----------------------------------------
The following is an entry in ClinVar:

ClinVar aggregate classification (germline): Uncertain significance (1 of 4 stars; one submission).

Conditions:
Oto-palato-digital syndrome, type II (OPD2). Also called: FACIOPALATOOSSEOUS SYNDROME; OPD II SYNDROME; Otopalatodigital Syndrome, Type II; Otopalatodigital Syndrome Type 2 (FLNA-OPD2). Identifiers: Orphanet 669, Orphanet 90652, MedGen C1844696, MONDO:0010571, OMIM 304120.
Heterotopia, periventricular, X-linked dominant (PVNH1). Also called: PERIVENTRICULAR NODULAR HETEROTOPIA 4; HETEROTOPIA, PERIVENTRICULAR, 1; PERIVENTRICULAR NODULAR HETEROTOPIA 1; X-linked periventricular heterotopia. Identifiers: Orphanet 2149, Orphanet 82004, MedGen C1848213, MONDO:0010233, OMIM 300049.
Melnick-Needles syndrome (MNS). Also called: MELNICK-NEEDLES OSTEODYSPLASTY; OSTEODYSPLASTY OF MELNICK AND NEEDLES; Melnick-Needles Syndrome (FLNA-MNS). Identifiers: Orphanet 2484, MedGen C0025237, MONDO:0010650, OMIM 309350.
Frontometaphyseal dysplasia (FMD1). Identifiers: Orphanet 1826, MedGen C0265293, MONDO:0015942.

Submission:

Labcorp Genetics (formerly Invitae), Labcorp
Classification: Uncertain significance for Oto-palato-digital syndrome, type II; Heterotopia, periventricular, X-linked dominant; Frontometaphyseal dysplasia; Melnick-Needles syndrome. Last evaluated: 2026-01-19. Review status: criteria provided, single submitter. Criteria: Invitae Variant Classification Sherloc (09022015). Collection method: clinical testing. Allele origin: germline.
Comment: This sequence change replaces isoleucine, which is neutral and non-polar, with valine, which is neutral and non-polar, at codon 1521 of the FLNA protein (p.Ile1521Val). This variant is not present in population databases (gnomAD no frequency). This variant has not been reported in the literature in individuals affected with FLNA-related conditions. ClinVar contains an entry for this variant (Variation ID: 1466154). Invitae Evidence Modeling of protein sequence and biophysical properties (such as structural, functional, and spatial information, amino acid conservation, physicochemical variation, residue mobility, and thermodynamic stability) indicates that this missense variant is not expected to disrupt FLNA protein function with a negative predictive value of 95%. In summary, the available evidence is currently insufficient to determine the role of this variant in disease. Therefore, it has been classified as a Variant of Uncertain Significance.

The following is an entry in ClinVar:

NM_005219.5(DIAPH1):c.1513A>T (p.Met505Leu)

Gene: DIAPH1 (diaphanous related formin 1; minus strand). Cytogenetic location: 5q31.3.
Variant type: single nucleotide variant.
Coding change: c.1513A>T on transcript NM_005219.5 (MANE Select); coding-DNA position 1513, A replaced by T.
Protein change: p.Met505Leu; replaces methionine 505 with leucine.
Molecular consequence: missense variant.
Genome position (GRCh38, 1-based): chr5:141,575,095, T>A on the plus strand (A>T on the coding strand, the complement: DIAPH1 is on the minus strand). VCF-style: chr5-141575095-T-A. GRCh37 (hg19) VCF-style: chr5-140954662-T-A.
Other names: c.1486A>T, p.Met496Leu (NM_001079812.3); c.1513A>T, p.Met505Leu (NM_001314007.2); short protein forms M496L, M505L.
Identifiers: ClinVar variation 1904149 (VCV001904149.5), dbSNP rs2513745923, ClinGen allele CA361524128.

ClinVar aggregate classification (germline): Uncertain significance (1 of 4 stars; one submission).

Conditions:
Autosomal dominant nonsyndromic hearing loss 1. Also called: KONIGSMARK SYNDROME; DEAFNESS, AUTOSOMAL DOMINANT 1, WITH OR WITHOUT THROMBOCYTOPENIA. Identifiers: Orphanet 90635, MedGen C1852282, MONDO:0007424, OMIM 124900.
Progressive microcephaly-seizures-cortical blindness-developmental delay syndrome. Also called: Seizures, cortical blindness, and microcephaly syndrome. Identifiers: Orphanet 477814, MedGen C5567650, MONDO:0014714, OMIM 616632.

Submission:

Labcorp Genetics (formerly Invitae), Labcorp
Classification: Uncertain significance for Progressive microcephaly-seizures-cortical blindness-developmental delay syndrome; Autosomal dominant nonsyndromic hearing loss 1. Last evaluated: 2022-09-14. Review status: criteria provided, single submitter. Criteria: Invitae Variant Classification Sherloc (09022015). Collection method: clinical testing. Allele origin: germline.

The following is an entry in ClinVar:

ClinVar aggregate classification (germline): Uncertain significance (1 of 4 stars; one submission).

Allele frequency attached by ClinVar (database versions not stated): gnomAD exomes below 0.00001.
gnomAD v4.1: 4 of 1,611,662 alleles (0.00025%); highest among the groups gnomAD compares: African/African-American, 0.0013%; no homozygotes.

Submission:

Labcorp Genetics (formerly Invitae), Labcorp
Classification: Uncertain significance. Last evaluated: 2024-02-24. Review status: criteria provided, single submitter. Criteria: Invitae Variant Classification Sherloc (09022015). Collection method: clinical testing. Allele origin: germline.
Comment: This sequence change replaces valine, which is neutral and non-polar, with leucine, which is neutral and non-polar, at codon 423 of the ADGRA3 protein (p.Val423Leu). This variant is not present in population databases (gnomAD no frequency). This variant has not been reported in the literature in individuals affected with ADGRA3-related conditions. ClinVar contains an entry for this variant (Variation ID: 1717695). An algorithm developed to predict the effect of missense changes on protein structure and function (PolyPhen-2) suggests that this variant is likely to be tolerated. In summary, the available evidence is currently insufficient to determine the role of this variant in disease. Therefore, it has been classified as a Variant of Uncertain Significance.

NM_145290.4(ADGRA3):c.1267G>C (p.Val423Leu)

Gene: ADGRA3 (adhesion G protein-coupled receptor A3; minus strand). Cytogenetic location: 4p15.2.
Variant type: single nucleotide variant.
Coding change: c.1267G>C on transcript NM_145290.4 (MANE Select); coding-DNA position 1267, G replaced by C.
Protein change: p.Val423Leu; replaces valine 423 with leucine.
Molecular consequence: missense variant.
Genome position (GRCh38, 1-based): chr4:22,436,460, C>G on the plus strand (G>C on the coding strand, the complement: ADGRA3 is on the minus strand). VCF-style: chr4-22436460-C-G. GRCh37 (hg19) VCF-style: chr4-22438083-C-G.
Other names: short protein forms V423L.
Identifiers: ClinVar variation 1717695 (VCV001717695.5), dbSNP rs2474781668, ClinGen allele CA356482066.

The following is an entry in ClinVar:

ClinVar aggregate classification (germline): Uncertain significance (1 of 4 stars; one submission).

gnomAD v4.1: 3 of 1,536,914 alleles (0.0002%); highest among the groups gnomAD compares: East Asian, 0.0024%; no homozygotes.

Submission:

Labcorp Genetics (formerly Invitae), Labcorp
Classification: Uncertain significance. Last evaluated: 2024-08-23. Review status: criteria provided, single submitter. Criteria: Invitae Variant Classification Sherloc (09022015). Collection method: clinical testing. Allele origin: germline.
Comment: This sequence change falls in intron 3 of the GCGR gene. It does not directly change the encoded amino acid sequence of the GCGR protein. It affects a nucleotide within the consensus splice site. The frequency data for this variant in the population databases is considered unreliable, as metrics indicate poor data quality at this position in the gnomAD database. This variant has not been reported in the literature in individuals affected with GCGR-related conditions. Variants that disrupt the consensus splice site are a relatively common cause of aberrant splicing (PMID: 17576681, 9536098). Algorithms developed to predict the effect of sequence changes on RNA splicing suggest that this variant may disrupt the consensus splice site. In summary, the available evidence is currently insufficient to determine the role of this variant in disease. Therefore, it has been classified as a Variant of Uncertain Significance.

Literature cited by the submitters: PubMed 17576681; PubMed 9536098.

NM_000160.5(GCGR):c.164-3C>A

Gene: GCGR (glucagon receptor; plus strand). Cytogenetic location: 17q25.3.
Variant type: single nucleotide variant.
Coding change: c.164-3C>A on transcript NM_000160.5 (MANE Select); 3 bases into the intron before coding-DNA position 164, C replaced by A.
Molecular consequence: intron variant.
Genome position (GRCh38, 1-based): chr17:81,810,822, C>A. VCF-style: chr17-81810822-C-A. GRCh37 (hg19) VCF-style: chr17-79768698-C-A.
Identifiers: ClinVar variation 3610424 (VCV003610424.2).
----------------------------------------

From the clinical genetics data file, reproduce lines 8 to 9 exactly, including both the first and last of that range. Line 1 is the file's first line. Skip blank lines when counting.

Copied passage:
Submission:

Labcorp Genetics (formerly Invitae), Labcorp